Monday, December 1, 2008

What will it take to break Capitol budget gridlock?

SACRAMENTO — As the Legislature's latest attempt to fix the state's fiscal mess ended once again in a bout of partisan sniping and no visible progress, something surprising happened: Hints began to emerge of the possible contours of a compromise.

All year, Republicans have refused to entertain raising taxes, without which Democrats and Republican Gov. Arnold Schwarzenegger insist the state's massive deficit — $28 billion through mid-2010 — can't possibly be closed. At least a handful of GOP votes are needed because of California's two-thirds supermajority requirement to increase taxes.

That opposition continued when the governor called lawmakers back to Sacramento this month for an emergency session of the Legislature to tackle the deficit.

At the same time, Republican leaders began to signal that a deal might be had at the right price — but at a price that would force Democrats to alienate some of their key supporters.

Specifically, GOP lawmakers are pressing for a slate of measures that they say would take the sting out of any tax increase.

They include relaxing laws governing overtime and lunch breaks; easing environmental regulations for new land developments; and enacting tax credits to encourage job creation.

"Republicans truly believe that raising taxes will hurt the economy," said Jennifer Gibbons, a spokeswoman for Assembly Minority Leader Mike Villines, R-Fresno. "So for us to even Advertisementconsider raising taxes, we'd need to know measures are being taken to mitigate" that.

Republican Gov. Arnold Schwarzenegger sides with Republicans on the issue, calling in his latest budget proposal for a package of tax breaks, including one to help film and TV producers. But the governor also agrees with Democrats that higher taxes can't be avoided: His budget plans calls for a temporary boost in the sales tax, among other tax hikes.

As negotiations resume next month, the GOP's demands are likely to take center stage. And what Republicans label economic stimuli, Democrats and liberal interests dismiss as handouts to businesses.

The proposals, they argue, would do nothing to fix the state's fiscal crisis.

"It's a way to help corporations make a little more money," said Art Pulaski, Executive Secretary-Treasurer of the California Labor Federation.

One GOP idea would ease the rules for when employers are required to pay overtime. Currently, hourly employees are entitled to time-and-a-half pay after eight hours in a day; the change would mandate overtime only if a person worked more than a certain number of hours over an entire pay period, say more than 40 hours over one week or more than 80 hours over two weeks.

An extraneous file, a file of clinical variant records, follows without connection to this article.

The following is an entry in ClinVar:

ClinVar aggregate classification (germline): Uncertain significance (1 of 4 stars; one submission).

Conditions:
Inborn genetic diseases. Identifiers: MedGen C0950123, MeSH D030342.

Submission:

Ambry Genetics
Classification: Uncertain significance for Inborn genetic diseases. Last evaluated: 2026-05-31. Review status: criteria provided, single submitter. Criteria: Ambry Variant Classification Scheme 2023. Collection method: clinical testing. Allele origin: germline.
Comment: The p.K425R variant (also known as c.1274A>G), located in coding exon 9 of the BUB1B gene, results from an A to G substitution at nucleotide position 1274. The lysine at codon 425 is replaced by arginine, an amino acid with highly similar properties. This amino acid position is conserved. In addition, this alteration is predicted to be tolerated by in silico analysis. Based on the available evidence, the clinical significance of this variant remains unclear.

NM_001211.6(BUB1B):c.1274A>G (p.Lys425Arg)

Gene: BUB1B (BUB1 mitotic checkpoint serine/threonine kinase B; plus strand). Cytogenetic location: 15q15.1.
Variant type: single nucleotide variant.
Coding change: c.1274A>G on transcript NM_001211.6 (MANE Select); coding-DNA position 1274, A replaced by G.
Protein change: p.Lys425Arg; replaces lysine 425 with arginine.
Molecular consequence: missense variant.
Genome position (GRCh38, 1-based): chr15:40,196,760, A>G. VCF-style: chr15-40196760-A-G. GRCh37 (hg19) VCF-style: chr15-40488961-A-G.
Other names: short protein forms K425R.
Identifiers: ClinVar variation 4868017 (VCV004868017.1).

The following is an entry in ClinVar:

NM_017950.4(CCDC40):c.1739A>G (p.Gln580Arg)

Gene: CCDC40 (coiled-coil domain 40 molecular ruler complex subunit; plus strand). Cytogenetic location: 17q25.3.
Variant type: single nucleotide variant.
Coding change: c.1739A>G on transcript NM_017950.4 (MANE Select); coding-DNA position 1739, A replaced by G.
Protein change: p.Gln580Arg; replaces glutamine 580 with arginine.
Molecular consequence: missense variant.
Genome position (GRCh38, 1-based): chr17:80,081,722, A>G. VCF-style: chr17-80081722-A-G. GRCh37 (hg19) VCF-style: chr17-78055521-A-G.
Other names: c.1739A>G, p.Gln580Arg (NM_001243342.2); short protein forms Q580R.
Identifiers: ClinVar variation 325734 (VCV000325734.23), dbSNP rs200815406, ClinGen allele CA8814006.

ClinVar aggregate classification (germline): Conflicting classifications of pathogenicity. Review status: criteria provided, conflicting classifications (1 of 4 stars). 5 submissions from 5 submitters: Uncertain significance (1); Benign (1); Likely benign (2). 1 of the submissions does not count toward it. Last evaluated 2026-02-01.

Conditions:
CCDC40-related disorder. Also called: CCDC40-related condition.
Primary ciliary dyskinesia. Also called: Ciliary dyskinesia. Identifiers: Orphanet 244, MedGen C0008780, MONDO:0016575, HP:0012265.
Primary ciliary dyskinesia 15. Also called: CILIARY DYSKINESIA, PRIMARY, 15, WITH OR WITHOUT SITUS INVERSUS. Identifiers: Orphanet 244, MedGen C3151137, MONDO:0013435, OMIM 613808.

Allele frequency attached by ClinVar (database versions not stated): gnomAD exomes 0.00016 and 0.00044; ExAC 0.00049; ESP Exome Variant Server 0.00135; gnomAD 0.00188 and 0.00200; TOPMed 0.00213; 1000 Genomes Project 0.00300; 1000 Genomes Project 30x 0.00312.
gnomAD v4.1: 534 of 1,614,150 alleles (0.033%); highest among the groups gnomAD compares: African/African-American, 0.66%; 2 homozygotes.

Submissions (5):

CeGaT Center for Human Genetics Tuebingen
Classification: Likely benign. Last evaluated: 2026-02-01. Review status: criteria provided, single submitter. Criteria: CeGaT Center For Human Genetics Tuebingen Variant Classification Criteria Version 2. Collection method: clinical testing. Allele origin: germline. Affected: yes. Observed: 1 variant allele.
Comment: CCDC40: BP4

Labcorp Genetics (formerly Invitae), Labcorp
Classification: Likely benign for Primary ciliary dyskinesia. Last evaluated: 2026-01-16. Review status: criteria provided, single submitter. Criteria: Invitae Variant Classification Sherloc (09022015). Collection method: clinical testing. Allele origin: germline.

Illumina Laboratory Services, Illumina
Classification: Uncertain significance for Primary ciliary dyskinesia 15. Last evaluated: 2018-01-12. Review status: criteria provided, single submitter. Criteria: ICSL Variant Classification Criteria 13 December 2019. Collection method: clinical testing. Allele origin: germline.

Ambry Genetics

"Let's ease off some of the regulations that make it tough to do business in California," said Schwarzenegger Tuesday evening.

Said Pulaski: "You can call it economic stimulus, but it's a pay cut for workers."

Republicans are also calling for a strict cap on state spending, so annual expenditures could grow by no more than about 5 percent each year. The proposal would have to be approved by voters, possibly in a special election next year.

"We have not shut down one program," Assemblyman Chuck DeVore, R-Irvine, said during one recent budget debate. "Everything grows, year after year, like clockwork."

Democrats call the spending cap proposal a smokescreen to starve government programs of funding over time.

But as the state's fiscal crisis intensifies, pressure will likely mount to accede to at least some of the GOP demands. Already there is some sign of that: This week Democrats voted to cut billions of dollars for public schools and aid to the needy in return for a tripling of the vehicle license fee, but the plan died in a near party-line vote.

"I don't know at what point this game of chicken ends," said Larry Gerston, a San Jose State University political science professor. "But clearly the cost of inaction is growing higher and higher."

The budget deficit has soared to $28 billion through mid-2010. California may be forced to issue IOUs in the spring, lacking cash to pay some of its bills. The state unemployment fund is on course to run dry early next year thanks to rising layoffs.

In one sign of how serious the situation has become, state finance officials have been meeting recently to discuss to whom they can issue IOUs this spring should the state's cash reserve get too low.

If legislators continue their standoff into the spring, the state may not be able to make payroll come the start of the next fiscal year in July, said Mike Genest, the governor's finance director.

"It's beyond frustrating and truly sad to see the great state of California brought to this," Genest said in an interview. "There's only so much we can do to delay the day of reckoning and we're just about out of tricks. We need the Legislature to act."

Lawmakers will soon have another chance. On Tuesday, the governor said he will call another special session in December, when the next class of legislators will be sworn in.

"It has to be done now," Schwarzenegger said, "because we are running out of cash."

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